Much research has been done on the effect of summer breaks and academic performance.
Research shows that when students are not filling their summers with educational and enriching activities (Here is an interesting study) they may lose months of progress compared to their peers who keep learning in an enriching environment (like education camps, reading books from the library, and other activities like this).
Some articles I’ve read suggest it taking at least four to six weeks to catch up again each fall, other suggested up to 2.8 months.
The same thing can happen if students “take a break” from lessons over the summer. We had a great discussion about this in the Suzuki Triangle Community. Teachers agreed that it takes 1-3 months, on average, to get a student back to where they were at the end of the school year if they don’t take summer lessons.
The first ten years or so that I taught I didn’t require summer lessons and I started to notice some trends beyond the amount of time it takes to playing skills back to their former level:
When something used to be easy is now a struggle (especially a struggle that students already had to go through once before) students feel frustrated.
I started to hear things like “I can’t” and “It’s too hard.” from students who certainly could just a few months before.
This really affects a students motivation to keep playing. I started to see a pattern of students not returning in the fall (because the idea of restarting after a long break was daunting). Sometimes those who did return had such a frustrating time that they didn’t stick with their instrument for long.
Playing an instrument is hard work. It’s motivating when we see progress and see our ability begin to grow and develop.
It is NOT Motivating if we lose those skills and have to relearn them.
While I don’t require students to take lessons each week in the summer I do require a level of attendance that I feel will help students maintain their playing skills over the summer months. I want them to be ready to spring ahead into new things when we get back into a fall routine.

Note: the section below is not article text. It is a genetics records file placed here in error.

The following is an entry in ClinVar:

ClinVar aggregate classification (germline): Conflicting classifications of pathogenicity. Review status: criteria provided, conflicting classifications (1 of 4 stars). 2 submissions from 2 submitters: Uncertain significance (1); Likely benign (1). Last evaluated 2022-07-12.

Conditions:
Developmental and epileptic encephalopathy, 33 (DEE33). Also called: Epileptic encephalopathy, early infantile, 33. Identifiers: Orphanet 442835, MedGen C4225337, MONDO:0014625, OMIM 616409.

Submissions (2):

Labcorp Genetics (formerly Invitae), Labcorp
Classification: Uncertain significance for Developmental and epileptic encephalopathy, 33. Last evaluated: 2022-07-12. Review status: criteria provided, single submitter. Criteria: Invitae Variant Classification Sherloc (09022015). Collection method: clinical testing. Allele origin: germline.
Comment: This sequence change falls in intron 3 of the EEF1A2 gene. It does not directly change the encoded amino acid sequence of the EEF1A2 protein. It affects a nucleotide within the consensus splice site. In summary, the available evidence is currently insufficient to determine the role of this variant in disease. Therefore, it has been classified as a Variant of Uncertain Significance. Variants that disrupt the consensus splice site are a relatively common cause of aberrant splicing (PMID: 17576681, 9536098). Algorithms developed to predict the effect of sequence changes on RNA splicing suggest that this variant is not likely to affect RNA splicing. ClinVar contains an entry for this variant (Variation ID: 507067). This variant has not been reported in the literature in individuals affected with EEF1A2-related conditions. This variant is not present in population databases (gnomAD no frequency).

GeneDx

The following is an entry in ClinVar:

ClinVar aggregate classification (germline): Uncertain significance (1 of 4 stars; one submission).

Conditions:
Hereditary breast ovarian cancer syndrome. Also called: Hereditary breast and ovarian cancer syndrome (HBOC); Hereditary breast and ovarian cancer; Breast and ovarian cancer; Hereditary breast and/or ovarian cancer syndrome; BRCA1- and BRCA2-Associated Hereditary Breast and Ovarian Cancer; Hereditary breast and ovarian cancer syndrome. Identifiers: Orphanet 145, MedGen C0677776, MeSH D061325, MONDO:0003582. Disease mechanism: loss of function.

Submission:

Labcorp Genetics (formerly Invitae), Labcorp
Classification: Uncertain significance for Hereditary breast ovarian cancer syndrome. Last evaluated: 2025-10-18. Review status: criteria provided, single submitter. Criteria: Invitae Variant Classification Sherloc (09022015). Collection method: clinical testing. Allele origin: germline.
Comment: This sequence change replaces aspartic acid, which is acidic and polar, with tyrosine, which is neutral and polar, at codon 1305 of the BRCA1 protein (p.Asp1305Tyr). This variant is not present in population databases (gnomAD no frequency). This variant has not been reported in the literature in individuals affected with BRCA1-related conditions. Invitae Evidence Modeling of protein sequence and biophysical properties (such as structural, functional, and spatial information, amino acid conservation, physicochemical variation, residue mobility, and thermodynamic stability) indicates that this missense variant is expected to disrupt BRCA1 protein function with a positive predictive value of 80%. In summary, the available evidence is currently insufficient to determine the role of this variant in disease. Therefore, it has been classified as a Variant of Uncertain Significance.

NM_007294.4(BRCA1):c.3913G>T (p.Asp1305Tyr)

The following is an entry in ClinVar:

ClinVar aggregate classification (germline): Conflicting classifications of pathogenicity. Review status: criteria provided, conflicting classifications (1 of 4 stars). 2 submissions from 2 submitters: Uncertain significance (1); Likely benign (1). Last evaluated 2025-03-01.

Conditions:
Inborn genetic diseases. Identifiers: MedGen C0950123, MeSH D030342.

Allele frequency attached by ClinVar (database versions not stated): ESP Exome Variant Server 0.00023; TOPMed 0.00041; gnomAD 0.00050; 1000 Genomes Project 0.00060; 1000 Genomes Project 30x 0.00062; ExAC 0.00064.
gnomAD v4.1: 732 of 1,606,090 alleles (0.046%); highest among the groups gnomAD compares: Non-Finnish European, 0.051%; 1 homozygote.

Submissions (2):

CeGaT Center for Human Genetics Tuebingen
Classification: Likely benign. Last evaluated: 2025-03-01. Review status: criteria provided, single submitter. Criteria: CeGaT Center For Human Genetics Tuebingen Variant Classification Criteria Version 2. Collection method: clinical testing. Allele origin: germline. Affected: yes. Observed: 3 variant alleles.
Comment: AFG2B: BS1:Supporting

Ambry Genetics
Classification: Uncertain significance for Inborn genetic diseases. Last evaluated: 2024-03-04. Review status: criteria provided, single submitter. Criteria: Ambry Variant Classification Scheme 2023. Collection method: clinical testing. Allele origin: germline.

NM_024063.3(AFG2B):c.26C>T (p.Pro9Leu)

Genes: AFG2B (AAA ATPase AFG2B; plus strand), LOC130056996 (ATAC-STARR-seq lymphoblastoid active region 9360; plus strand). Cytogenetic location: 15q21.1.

Summer can Actually be a great time to make progress:
Summer can mean less homework and less extra-curricular activities vying for a student’s attention.
It can be a great time to make progress on new material or on a particular technique that student want to improve on.
While some students make huge strides in progress during the school year and try to maintain over the summer for others the opposite is true-they make huge gains over the summer and slow progress during the school year due to other demands on their time.
What I decided:
As a teacher I decided that the cycle of stopping and restarting lessons was too hard on my students. There are a few who might do fine in this situation, but they are the ones who kept playing in the summer (both at camps and in their own practice) and didn’t need the structure of lessons to keep picking up their instruments all summer long.
So, a few years ago when set out to start my own studio (after teaching in a music program for ten years) I started making a summer lesson requirement.
I let students know when I am teaching (allowing a few weeks off for my own travels, teacher training and camps I teach at).
Then I ask them to sign up for a minimum of 2 lessons a month between June & August. I know some teachers require a different number of lessons over the summer but it really depends on what each teacher has found works best for their schedule and their students. Right now this seems like a good balance for my students and many sign up for as many weeks as I am teaching.
In addition to lessons, most of my students attend some kind of summer camp or institute over the summer.
We also have a summer practice club to help keep students motivated to get out their instruments and play even on weeks when there may not be a lesson.
I try to put some unique activities into the summer months. I incorporate music theory games and supplemental music into lessons more than usual so students get a chance to work on some new skills (note reading, theory etc) that doesn’t always happen in the school year when we are preparing for recitals and auditions and the like. This makes summer feel like a fun part of lessons, not a chore.
Students keep their skills up over the summer and certainly keep up their motivation.
This creates a studio culture where we come back to fall ready to make progress forward and there is a sense of excitement to get back to group lessons and prepare for concerts rather than the drudgery of trying to relearn lost skills.
The formula I have found for keeping students motivated, cutting down on fall frustration and keeping our skills maintained is:
Some Lessons + Camp or Institute + Unique Activities + Practice = motivation, forward progress & a thriving studio.
What is summer like in your studio? What have you found that keeps your child motivated to play over the summer?
Please share in the comments below!
Special thanks to the Suzuki Triangle Community for sharing ideas and helping me brainstorm this topic! You can join the discussion HERE
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